Update: This seems fixed with Catalyst 13.11 Beta 9.95.
- You can’t control your desktop over VNC. If you set up a VNC server and connect to it, you won’t receive any screen updates (even if you want to force them from the client). You can click on stuff, but you see just a still picture. If you reconnect, you see an updated (and again still) image. VNC is simply unusable. I tried only the GNOME integrated server, it might work better with other servers, I don’t know.
Gaming is much better with catalyst driver. Most games work, and their performance is good. According to some online benchmarks, the Linux performance is still lower than Windows performance, but the gap is definitely smaller than between radeonsi and catalyst. With a few games I had graphical glitches issues and in some games I saw some stuttering (FPS is high but you experience mini-lags every short while). But in general it simply works. Again, the list of games with some notes is here.
Phoronix Test Suite
Because I’m a benchmark freak, I tried to run some tests and compare the results between radeonsi, catalyst, and my integrated Intel graphics card. I was looking for some automated way of doing it and I’ve found Phoronix Test Suite. It’s a neat piece of software, packaged in Fedora, and allowed me to simply (in an automated fashion) run a series of tests and even drew graphs of the results for me. It’s simple to operate and I really recommend it. Of course it has some rough edges, but what doesn’t.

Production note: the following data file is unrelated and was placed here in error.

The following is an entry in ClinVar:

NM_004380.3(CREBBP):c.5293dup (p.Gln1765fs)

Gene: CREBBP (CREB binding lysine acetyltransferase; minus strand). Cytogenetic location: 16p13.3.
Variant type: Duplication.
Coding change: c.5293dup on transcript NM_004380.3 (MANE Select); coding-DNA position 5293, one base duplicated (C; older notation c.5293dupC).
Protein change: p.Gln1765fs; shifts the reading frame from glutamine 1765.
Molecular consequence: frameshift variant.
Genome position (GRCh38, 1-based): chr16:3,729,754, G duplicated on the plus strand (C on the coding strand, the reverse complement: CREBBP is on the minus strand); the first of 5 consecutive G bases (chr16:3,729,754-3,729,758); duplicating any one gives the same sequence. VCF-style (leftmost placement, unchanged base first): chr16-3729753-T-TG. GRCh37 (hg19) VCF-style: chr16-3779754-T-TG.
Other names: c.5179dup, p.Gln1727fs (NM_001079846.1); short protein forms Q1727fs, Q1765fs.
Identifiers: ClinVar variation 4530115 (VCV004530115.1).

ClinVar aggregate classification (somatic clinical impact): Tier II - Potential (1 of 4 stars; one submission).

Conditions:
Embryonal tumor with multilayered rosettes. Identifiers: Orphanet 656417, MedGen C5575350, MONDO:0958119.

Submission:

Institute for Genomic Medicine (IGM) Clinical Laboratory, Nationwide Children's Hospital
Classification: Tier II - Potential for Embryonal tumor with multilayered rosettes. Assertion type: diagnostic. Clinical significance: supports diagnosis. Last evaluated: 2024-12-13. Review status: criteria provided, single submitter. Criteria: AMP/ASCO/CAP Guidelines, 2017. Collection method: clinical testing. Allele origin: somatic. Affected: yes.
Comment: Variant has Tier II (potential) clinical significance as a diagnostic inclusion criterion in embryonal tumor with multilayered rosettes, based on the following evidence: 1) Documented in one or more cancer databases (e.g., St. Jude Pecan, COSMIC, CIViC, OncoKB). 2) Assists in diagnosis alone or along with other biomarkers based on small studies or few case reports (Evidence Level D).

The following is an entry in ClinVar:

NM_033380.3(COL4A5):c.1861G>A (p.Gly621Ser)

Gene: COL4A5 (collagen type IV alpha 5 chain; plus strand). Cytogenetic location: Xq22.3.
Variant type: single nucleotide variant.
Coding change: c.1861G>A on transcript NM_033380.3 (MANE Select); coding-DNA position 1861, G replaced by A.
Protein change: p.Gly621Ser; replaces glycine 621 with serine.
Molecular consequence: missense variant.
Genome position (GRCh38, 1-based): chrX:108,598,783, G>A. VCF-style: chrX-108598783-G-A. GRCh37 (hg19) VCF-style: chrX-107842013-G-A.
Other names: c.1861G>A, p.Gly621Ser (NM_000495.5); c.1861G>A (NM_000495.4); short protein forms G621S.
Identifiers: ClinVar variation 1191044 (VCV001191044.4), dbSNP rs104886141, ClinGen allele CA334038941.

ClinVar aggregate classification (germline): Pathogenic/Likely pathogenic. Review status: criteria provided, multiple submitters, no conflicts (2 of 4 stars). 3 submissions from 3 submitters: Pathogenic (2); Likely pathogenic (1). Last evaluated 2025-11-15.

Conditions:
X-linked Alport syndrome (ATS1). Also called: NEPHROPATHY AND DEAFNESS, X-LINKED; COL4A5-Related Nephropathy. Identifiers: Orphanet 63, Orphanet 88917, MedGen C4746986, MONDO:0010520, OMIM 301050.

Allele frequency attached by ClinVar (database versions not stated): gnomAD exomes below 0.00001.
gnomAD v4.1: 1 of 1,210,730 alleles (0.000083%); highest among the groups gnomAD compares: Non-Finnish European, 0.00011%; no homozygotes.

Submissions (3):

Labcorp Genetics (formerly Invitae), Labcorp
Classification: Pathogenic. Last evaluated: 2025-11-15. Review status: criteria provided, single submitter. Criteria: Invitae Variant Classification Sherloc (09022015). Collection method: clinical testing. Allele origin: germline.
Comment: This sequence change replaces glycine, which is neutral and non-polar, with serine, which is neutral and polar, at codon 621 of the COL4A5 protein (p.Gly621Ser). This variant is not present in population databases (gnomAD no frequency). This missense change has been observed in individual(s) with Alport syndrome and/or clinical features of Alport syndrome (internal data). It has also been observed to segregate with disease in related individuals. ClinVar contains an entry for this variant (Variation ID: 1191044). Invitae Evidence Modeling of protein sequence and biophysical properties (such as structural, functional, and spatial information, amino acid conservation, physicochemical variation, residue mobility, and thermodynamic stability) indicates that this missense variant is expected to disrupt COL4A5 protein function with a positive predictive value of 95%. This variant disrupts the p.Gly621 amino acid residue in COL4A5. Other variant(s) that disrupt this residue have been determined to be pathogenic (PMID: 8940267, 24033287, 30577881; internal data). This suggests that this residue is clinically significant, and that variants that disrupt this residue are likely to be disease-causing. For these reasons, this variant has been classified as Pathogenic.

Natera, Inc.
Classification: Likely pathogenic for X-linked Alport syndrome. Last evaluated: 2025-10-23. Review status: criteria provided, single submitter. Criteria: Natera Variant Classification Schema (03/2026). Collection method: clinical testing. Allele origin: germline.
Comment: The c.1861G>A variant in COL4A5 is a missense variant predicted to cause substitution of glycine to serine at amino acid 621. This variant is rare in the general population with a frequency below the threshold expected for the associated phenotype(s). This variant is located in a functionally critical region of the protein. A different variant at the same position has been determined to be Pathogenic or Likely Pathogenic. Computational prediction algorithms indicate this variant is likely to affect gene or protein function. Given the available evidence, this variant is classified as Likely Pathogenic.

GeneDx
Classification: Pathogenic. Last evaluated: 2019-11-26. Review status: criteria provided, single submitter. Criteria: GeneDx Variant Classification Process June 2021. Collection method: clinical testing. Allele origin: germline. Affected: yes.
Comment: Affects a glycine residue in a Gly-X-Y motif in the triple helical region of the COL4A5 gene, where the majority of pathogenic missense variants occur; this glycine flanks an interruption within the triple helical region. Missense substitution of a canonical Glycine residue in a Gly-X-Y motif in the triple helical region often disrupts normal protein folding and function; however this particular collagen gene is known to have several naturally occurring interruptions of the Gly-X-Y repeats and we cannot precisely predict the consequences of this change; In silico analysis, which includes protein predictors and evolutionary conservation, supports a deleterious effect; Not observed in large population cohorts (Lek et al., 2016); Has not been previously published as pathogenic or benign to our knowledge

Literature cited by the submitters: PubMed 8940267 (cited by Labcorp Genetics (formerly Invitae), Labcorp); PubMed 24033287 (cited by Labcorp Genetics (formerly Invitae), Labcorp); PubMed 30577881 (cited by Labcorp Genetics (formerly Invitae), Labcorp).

Most of the tests consist of open source software, and as I said before, the radeonsi driver performs really well with those and generally doesn’t crash. So these results look quite optimistic in this regard. In real life, however, most commercial apps don’t perform as well or crash immediately, as mentioned before. I didn’t benchmark those, because it seemed as too much manual work. I think the current test set is enough for a simple overview. If you see a missing item in the results, it means that either the test crashed on that driver, or was so slow that I couldn’t finish it in reasonable time (the GTK primitives rendering).
Here’s a trailer of the result graphs. Full results are here.